The headline of a recent article in the online version of The Washington Post screams “Josh Duggar wasn’t the first: How reality TV background checks don’t always uncover serious allegations.” The upshot of the story is to be found in the word “allegations.” Since Duggar has admitted his guilt, that could change the outcome, but not just an allegation of guilt – and that’s the key to the point of this blog.
Later in the story we read, “Federal labor law limits the reporting of arrests that did not result in convictions in the past seven years. State laws get even more convoluted: In California, when investigators look into someone’s criminal history, they are only allowed to tell networks about convictions in the last seven years, but not arrests and police reports.” The article bemoans the fact that background checking companies can’t report allegations to the networks or production companies. Well, imagine that!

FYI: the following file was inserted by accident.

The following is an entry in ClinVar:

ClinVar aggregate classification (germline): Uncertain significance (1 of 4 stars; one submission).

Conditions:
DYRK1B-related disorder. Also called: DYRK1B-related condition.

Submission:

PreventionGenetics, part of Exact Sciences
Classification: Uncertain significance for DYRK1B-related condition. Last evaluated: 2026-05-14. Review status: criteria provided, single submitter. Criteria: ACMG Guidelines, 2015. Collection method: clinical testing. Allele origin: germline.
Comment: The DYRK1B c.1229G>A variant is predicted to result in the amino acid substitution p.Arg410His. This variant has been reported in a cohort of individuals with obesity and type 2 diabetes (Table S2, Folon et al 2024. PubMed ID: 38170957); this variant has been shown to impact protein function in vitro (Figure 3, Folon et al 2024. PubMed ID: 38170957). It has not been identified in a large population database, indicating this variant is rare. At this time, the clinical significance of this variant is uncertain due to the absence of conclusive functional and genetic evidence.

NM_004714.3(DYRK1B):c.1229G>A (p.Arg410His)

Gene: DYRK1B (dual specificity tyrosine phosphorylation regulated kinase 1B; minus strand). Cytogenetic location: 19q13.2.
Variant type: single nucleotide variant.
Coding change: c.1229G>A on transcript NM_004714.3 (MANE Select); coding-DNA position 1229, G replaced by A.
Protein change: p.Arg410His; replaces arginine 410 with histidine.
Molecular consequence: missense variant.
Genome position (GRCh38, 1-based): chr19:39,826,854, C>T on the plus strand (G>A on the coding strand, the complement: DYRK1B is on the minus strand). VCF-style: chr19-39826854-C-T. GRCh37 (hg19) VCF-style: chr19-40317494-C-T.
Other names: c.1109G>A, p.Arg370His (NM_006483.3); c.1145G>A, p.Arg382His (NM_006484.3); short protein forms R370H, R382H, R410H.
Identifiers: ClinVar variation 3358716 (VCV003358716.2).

Since when, do you suppose, did the mere allegation of wrong doing cause television executives to cancel shows without checking to see if the person accused of wrongdoing was found guilty or not. As egregious as the Post article makes it sound, it is still true that our legal system assumes innocence until guilt is proved beyond a reasonable doubt. Just because someone is accused of wrongdoing, in other words, doesn’t necessarily mean he or she did it!
Once again, we can clearly see that too many people assume that an arrest is tantamount to a conviction. Well, it’s not! And there are good reasons why people in the background checking business – at least the ones that know what they’re doing – don’t report mere allegations of wrongdoing.